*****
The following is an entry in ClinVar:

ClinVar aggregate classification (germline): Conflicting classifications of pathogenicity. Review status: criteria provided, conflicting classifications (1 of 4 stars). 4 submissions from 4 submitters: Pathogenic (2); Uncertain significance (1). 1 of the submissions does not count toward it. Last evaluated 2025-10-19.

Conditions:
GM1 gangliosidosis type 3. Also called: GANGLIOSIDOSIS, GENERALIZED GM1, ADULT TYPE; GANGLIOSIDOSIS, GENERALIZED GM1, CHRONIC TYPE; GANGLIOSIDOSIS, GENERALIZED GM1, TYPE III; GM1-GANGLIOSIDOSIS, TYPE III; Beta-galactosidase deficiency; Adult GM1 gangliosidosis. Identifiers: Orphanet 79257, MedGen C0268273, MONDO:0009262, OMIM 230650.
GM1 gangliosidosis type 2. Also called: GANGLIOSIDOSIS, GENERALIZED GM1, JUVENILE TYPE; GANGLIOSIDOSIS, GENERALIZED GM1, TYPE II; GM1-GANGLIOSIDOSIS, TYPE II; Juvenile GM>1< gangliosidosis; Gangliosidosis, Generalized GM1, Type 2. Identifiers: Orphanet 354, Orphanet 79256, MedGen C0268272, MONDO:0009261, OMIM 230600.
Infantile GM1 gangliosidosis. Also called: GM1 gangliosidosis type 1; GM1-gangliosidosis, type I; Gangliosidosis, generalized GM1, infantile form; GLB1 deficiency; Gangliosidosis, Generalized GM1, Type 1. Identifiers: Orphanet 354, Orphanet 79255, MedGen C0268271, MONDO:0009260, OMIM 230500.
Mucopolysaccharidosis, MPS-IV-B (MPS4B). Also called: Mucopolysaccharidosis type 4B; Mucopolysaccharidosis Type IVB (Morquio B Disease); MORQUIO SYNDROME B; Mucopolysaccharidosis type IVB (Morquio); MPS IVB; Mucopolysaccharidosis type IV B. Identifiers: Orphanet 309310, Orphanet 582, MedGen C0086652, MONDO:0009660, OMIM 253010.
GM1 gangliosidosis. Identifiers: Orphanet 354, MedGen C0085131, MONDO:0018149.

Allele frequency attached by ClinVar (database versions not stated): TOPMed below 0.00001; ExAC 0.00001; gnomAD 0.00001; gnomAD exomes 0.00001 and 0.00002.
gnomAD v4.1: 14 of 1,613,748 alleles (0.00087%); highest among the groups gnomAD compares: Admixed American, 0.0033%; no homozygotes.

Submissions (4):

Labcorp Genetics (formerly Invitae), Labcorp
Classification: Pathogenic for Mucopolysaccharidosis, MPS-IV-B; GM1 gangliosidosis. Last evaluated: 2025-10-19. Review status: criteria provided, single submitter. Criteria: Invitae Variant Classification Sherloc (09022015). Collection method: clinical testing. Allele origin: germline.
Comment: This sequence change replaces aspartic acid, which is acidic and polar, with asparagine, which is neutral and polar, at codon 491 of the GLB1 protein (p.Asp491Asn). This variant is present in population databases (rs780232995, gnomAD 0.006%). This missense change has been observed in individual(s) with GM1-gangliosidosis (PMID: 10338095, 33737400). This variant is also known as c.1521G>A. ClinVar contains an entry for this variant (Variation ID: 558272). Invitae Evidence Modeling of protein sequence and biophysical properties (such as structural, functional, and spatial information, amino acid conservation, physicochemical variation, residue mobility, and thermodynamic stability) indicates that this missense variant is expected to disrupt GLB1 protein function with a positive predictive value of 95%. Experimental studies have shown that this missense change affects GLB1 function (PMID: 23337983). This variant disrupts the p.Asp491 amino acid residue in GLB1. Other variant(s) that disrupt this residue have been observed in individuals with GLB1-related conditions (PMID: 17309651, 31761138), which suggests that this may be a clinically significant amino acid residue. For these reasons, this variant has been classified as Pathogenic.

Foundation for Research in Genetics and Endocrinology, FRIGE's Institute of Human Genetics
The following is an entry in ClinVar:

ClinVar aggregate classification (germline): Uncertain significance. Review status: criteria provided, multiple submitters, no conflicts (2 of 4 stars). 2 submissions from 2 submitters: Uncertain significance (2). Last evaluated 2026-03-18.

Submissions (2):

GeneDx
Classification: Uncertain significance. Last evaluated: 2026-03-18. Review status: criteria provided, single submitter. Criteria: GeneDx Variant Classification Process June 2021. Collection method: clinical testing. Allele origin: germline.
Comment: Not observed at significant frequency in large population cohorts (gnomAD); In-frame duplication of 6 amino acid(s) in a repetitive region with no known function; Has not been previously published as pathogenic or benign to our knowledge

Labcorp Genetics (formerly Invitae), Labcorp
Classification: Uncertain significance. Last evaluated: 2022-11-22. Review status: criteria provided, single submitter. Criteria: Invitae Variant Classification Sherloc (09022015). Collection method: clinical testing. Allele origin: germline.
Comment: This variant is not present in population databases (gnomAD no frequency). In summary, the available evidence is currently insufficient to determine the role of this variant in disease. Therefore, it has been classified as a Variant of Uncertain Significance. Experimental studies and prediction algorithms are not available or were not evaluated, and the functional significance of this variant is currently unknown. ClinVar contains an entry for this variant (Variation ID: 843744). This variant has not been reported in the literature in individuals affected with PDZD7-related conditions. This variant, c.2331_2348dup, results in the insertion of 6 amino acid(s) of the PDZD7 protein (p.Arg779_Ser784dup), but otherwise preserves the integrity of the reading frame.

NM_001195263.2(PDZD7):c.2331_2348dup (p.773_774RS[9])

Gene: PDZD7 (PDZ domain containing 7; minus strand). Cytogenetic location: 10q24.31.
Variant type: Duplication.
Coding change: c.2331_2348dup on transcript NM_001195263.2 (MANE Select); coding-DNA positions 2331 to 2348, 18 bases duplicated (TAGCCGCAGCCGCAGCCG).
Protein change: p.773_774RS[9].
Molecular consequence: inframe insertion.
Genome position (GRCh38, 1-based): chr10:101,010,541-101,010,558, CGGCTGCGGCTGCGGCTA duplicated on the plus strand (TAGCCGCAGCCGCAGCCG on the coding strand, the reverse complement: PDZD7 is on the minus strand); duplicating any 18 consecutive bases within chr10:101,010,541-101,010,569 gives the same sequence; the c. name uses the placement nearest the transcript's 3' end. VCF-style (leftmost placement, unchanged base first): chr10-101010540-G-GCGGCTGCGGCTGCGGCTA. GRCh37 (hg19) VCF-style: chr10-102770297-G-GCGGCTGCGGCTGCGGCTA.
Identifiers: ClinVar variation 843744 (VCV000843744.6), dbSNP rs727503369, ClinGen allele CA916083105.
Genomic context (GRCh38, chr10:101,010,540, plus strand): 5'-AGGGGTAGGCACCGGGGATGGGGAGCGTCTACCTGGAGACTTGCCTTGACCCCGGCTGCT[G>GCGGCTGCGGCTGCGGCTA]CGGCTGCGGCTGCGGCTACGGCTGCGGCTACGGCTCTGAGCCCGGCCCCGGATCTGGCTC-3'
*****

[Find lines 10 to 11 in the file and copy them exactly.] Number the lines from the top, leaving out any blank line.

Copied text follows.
gnomAD v4.1: 14 of 1,613,748 alleles (0.00087%); highest among the groups gnomAD compares: Admixed American, 0.0033%; no homozygotes.

Submissions (4):